Patent Reform Official, Along With More Bad Ideas

from the make-it-stop dept

Well, the nearly useless patent reform bill has now been signed into law. As we’ve discussed at length, this is a pretty empty bill. Nearly all of the good ideas were excised in the process, and you can tell that’s true by the fact that no actual tech company appeared with the President at the signing. Instead, it was chemical and pharma companies — old school legacy industries that are trying to “protect” old businesses, not innovate with the new. That link above notes one point that I hadn’t realized made it into the final bill: the end of anyone being able to file “false marking” lawsuits over patents. As you may recall, a big industry had sprung up following some court rulings, in which anyone who found a product falsely marked with a patent claim (such as if a product still noted patents after they’d expired), could sue the company and get money (to be split with the government). I had mixed feelings on those lawsuits, because it clearly looked like “trolling,” but I’m troubled by people claiming patents on inventions that are public domain.

Now, there is one thing that also made it into the final package that I hadn’t realized earlier either: joinder reform. We had noted that patent trolls in particular had started suing more companies in each lawsuit after judges had started transferring some cases out of East Texas (patent holders’ favorite venue for patent cases). The reason to sue more companies, from around the country, is so you can argue that no other location is “any better” than Texas. On top of that, the trolls would often throw in a random tiny East Texas company or two along with all the big companies, just to try to establish East Texas as a proper venue. As the link above notes, those tiny companies were later dropped from the case, but only after venue was established (and those companies had to pile up legal fees).

The new law actually makes that much harder, and may limit trolls to suing one company at a time. If so, that would definitely be a step up — though I imagine it will also mean that we’ll have a few more empty offices in empty buildings in downtown Marshall, Texas, as more and more trolls “open up offices” in East Texas…

Along with the new patent reform bill, the Obama administration appears to be rolling out lots of other bad ideas around patents, doubling down on the dreadful idea of using patents to encourage “commercialization” of university research. We have 25 years of data showing just how damaging the Bayh-Dole Act (which pushed universities to patent their research) has been towards university research, so why are we making it even worse?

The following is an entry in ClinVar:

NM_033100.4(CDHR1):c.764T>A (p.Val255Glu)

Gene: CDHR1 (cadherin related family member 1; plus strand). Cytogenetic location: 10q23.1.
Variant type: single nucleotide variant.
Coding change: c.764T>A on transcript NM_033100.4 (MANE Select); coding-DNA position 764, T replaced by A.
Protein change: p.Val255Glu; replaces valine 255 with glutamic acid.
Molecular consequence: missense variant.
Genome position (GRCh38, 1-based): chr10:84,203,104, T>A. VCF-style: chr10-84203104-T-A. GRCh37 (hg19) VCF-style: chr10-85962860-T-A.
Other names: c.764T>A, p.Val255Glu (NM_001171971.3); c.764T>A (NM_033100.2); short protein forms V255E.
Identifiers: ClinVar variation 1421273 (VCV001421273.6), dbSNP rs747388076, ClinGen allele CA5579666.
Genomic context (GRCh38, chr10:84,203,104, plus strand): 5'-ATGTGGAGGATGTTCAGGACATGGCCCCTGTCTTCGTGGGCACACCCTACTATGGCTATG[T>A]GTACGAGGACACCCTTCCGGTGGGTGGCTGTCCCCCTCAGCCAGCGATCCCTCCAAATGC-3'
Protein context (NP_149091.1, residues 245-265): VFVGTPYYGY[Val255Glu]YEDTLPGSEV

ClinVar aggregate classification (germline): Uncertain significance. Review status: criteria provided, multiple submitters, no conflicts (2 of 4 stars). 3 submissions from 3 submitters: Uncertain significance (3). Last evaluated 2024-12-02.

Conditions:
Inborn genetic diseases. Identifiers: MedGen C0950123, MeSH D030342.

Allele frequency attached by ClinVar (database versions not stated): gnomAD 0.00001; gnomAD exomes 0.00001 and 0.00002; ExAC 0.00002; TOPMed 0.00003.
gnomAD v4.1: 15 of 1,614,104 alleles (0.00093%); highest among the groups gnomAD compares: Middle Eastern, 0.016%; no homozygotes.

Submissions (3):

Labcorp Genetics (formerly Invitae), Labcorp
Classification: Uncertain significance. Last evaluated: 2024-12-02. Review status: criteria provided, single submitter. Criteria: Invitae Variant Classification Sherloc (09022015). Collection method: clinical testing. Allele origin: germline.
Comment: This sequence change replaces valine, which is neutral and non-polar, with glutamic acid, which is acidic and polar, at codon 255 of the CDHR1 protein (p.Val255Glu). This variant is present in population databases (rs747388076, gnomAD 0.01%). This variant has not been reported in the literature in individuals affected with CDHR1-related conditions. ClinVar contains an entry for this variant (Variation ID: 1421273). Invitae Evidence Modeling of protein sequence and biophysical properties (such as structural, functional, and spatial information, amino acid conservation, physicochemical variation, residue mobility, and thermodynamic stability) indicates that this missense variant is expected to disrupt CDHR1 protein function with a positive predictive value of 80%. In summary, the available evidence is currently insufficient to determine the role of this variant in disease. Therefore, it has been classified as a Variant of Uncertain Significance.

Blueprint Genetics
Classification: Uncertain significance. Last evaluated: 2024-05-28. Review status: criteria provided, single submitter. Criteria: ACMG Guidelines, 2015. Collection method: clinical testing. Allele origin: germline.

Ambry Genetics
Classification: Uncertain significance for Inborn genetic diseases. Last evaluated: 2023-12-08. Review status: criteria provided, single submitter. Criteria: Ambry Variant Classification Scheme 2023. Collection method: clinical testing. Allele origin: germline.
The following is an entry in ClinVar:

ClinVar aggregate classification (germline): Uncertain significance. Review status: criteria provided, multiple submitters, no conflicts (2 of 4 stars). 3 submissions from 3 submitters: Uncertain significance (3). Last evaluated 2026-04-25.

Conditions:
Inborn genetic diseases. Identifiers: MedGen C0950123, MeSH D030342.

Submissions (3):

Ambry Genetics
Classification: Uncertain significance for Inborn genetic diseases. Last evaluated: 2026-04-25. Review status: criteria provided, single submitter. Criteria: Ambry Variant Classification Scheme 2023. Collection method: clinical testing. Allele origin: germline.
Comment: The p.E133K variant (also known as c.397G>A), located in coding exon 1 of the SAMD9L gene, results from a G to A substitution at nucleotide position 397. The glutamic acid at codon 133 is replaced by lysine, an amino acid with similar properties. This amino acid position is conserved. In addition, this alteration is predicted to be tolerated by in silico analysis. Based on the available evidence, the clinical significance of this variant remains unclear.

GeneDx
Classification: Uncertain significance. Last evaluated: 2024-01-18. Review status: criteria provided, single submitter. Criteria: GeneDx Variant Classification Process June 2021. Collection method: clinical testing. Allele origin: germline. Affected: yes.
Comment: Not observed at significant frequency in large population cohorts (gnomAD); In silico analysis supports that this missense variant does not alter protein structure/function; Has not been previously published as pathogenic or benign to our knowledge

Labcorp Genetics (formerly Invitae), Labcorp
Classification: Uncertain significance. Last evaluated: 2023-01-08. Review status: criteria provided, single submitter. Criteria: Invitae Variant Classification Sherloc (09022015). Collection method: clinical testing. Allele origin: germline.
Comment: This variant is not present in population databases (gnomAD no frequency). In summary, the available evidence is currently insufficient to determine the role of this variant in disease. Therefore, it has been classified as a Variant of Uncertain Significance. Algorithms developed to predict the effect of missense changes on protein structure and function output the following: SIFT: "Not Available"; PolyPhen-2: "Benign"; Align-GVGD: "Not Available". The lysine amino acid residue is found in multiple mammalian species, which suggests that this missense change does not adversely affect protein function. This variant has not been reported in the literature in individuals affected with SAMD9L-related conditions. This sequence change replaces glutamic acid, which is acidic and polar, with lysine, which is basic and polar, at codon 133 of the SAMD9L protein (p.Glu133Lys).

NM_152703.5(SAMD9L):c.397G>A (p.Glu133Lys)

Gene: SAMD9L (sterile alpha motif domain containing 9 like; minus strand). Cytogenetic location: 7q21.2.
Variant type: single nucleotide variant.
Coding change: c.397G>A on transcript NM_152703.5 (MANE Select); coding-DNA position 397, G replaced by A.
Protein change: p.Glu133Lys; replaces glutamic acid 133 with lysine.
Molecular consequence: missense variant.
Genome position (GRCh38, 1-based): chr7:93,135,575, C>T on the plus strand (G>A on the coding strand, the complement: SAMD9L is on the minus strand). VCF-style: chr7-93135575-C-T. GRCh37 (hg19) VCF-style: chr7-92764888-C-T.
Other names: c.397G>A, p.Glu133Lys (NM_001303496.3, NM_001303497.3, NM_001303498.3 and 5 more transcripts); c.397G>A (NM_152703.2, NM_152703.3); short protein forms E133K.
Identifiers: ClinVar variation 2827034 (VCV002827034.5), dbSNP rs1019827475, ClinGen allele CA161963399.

In coordination with the Administration, the Association of American Universities, and the Association of Public and Land-grant Universities, 135 university leaders committed to working more closely with industry, investors, and agencies to bolster entrepreneurship, encourage university-industry collaboration, and enhance economic development. Today, over 40 universities are answering the President?s call to expand their commercialization programs and goals. These institutions include The Georgia Institute of Technology, which has outlined its expanded initiatives, as well as universities like the University of Virginia and Carnegie Mellon University, which are announcing plans today.

These programs have been a complete failure — and it’s even worse once you exclude the fact that Intellectual Ventures swooped in and effectively “saved” some universities by buying all their patents for pennies so those universities could show some return for the money they’d wasted setting up tech transfer offices. The problem is that universities aren’t good at commercializing, and they don’t understand how it works. So they think that the way to commercialize is to patent and then sell off the patents. But that’s usually not the best way. So this plan is only going to drive greater patenting of (usually government-funded) research, rather than more such research actually making its way to the commercial market.

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Comments on “Patent Reform Official, Along With More Bad Ideas”

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Anonymous Coward says:

Re: Re:

“those companies” what the Fuck do mean by that, racist much? j/k

Your memory is good but your vision is bad. Yes, Obama touted these companies as the wave of the future, a true example of the recovery. He did not lie. Deception, corruption and incompetence, these are the cornerstones of the present and the foundations for our future.

Steve R. (profile) says:

Outsourced Forever

The September 26, 2011 issue of Forbes has a good article that validates that we are going down the wrong path with patent reform. Seems that Forbes has not yet put this article-up on their website, so I am unable to provide a link: “Outsourced Forever” by Stephen Denning.

Mr. Denning writes that the Kindle can’t be made in the US because we have lost our ability to manufacturer a lot of the Kindle’s components. But he goes further, once we lose the ability to design and construct the equipment need to produce the Kindle, the engineers and scientists will leave the US and go to those countries. Brain drain.

Mr. Denning coincidentally reiterates, Mike’s thesis. Mr. Denning states that “Developed economies and their companies will always lose out to the emerging economies and their companies if the battle is to be fought on the basis of lowering costs, which is where traditional management tries to compete.”. So as Mike noted, the “… and you can tell that’s true by the fact that no actual tech company appeared with the President at the signing. Instead, it was chemical and pharma companies — old school legacy industries that are trying to “protect” old businesses, not innovate with the new.”

Give it a few years, and continued patent protection will come back and haunt us since all the patents will be held by the innovative companies overseas. We will be paying them dearly in the form of licensing fees. Be careful of what you ask for in term of protection.

darryl says:

The Four P's

Does anyone here know of or has heard of the “Four Big P’s” of industry ?

I will let you google it if you dont know, or live in ignorance.